You Might Have Missed: Kentucky Route Zero (Act I and II)

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Conway’s been driving down quiet Kentucky roads for hours looking the elusive Dogwood Drive, hoping he can make his delivery and return home soon. But the sun is setting and he’s lost, that is, until an old gas station attendant tells him there’s only one way to get to Dogwood Drive: the Route Zero.

Kentucky Route Zero is a part of a growing movement of challenge-less, artistic “games” like Proteus, Dear Esther and Journey that are more about exploration and setting a mood than creating obstacles for the player to overcome. Route Zero sways subtly into a great American mythos, existentialism and the nature of conversation. It’s really a perfect example of the “magical realism” genre in videogames. Its ultimately mundane settings are peppered with bizarre improbabilities: the Bureau of Unclaimed Spaces has a floor dedicated exclusively to bears, an old computer requires a poem to serve as a password, and a tape deck sits alone in an abandoned church playing hymns to rows of empty pews.

Route Zero gives the player dialogue options that are really unlike any game I’ve played. The words aren’t there to effect the narrative like in Mass Effect, they exist to reflect a character and to include the player into a natural, flowing conversation. The words may be rambling and mysterious but they’re framed like mundane small talk. An old man gives directions to a house using an eternally burning tree as a landmark, and this bothers neither our main character Conway or the man giving the directions. It’s all just part of the magical realism genre. The writing itself is also of considerably higher quality than that of most games as well. For example, you’ll find Joseph’s computer doesn’t just turn on, it must “wake from its reverie.”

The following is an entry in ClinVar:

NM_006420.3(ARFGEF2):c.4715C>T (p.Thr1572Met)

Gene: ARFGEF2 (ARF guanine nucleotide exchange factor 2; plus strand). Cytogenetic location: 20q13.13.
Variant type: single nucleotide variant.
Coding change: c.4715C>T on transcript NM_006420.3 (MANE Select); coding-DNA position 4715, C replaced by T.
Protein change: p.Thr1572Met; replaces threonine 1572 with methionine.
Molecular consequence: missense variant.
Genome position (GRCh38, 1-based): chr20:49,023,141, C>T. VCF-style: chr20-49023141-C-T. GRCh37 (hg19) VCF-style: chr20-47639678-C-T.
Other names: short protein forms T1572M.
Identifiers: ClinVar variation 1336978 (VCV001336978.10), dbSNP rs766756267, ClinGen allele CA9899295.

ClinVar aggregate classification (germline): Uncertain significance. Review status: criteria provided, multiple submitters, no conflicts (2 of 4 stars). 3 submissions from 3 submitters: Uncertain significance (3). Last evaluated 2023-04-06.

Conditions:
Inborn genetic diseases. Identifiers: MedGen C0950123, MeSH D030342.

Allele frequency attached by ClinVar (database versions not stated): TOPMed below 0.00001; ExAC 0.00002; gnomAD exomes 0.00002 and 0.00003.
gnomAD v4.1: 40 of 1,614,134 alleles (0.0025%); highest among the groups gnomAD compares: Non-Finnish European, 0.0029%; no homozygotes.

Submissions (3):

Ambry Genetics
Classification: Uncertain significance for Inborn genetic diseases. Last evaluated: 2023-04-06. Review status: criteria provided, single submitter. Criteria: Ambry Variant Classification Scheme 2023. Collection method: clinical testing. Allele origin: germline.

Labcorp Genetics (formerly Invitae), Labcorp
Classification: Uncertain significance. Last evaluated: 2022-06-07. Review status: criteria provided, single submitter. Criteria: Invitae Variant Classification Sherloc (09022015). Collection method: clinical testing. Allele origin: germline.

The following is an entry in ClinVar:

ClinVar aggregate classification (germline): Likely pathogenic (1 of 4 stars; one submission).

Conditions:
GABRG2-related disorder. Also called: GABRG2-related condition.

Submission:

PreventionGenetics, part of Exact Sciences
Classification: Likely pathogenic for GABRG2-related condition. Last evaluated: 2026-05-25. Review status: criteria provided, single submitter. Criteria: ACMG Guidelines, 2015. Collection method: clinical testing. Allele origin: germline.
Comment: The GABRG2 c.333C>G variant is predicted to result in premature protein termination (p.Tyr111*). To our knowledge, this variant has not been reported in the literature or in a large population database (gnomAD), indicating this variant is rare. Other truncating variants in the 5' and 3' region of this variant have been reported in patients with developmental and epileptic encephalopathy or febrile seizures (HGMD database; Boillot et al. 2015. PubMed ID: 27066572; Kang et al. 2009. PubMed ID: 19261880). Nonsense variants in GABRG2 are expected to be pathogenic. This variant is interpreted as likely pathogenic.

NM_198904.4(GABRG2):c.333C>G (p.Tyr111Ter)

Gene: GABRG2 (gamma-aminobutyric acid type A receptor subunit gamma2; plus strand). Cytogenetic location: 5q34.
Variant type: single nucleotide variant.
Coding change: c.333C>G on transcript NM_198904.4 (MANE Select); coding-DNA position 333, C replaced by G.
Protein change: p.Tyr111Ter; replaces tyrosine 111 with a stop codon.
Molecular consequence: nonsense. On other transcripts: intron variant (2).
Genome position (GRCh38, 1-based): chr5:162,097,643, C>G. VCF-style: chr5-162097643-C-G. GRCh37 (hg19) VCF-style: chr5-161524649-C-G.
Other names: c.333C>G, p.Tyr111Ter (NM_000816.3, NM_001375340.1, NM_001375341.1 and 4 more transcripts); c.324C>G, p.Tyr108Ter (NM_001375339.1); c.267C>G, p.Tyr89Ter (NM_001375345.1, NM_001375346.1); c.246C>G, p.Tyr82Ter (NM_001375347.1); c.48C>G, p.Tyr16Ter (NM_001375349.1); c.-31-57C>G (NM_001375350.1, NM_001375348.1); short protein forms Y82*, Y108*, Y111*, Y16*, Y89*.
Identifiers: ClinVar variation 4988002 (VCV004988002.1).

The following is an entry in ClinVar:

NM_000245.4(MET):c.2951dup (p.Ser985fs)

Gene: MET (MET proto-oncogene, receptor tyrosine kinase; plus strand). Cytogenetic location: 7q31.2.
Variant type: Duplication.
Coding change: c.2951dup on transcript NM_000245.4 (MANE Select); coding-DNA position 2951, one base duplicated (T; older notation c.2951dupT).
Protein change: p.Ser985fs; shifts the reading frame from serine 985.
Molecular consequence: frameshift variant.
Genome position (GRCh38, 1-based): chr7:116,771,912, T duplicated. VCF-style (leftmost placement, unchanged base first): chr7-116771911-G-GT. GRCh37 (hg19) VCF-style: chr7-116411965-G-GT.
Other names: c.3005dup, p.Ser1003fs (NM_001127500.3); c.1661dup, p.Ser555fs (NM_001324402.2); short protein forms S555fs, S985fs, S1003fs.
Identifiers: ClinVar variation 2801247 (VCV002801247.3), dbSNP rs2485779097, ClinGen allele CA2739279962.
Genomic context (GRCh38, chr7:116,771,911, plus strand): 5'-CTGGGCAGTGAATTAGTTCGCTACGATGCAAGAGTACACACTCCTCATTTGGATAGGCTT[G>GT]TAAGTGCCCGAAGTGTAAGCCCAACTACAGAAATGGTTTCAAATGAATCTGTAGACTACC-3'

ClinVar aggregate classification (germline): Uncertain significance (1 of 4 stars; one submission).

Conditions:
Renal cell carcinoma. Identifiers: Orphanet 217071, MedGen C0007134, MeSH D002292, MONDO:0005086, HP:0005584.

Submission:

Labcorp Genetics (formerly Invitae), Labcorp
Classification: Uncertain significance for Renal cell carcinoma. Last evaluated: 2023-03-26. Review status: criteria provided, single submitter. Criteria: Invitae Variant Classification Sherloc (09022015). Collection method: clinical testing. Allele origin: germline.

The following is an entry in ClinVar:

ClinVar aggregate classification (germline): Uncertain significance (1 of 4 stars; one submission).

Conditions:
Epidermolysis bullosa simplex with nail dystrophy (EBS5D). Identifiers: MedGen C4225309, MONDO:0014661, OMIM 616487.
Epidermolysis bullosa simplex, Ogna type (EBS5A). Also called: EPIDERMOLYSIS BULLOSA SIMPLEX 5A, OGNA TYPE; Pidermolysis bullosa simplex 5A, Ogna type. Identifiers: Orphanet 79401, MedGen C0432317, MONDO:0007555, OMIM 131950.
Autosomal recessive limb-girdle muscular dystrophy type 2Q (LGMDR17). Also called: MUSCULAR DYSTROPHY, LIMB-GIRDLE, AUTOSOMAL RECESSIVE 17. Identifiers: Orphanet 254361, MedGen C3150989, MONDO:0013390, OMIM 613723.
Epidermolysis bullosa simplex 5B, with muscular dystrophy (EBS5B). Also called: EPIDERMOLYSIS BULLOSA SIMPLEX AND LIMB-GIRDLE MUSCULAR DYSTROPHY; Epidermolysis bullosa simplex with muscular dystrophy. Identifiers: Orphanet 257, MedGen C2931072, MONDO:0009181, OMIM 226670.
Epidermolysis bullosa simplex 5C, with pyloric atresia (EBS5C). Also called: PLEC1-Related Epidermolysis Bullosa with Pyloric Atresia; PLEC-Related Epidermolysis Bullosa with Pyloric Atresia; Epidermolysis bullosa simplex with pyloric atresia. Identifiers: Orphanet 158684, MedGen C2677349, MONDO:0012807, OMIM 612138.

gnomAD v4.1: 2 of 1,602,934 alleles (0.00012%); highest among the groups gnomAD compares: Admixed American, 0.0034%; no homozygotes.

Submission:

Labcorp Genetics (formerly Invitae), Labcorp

The game has a very distinct look similar to what you might have seen in Out of this World. The game world is made up of sharp, flat, geometric shapes that create a sort of abstracted look. It’s really quite cohesive, even beautiful at times, seriously, it’s enough to make a cinematographer’s pants explode. Though it can occasionally lack enough detail for you to really figure out what you’re looking at. For instance the very first shot of Act II shows a foot in the upper left corner of the screen occasionally swiveling back and forth. The way it’s set up, it looks like the foot is floating above the character at the center of the frame. It isn’t until the camera zooms out that you realize that the foot belongs to a person just behind the aforementioned focus, and they are in fact sitting on a swivel chair. The shoddy perspective isn’t a frequent problem, however, and I never found it to be distracting.

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There’s a specific question that’s asked in every review of games like Kentucky Rout Zero and Dear Esther: are these really games? Short answer: no, long answer: the term “game” has been problematic for years, for various reasons and this game shouldn’t get marks against it because it’s not Pac-Man. However, if this sort of thing doesn’t interest you, if there’s no room in your life for a game without a little healthy murder, then steer clear; this might not change your outlook on what constitutes a “videogame.”

Overall, it’s a fantastic game so far. It’s not life changing, it has a few pacing issues in the second act. But it’s beautiful, thought provoking and occasionally heartbreaking. You might call it pretentious, you might say it’s the sort of game appreciates the view of its prostate, but if this sort of thing interests you, it’s more than worth the price of admission.

By: Mathias Scarborough

You can find the game here: http://kentuckyroutezero.com/